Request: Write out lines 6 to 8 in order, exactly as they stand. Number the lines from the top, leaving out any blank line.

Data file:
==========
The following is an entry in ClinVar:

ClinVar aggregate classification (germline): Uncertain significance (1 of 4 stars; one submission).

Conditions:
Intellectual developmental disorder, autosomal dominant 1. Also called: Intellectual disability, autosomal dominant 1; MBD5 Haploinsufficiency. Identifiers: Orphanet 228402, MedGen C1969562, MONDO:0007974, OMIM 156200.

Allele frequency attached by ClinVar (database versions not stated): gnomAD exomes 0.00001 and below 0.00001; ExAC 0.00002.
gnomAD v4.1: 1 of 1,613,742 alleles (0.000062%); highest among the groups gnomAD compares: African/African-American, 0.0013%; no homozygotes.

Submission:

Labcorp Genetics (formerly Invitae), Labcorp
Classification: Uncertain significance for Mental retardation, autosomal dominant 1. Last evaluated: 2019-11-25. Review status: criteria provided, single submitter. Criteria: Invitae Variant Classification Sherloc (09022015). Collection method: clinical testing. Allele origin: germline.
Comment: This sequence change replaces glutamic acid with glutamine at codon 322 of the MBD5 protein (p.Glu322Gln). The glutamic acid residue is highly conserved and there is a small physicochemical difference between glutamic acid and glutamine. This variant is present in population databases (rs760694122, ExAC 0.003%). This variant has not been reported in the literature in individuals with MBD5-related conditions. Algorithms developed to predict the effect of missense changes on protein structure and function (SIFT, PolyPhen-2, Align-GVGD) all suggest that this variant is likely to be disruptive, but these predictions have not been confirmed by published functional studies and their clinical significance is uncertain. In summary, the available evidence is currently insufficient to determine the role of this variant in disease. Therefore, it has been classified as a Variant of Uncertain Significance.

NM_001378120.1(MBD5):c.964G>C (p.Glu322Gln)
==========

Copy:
gnomAD v4.1: 1 of 1,613,742 alleles (0.000062%); highest among the groups gnomAD compares: African/African-American, 0.0013%; no homozygotes.

Submission:

Labcorp Genetics (formerly Invitae), Labcorp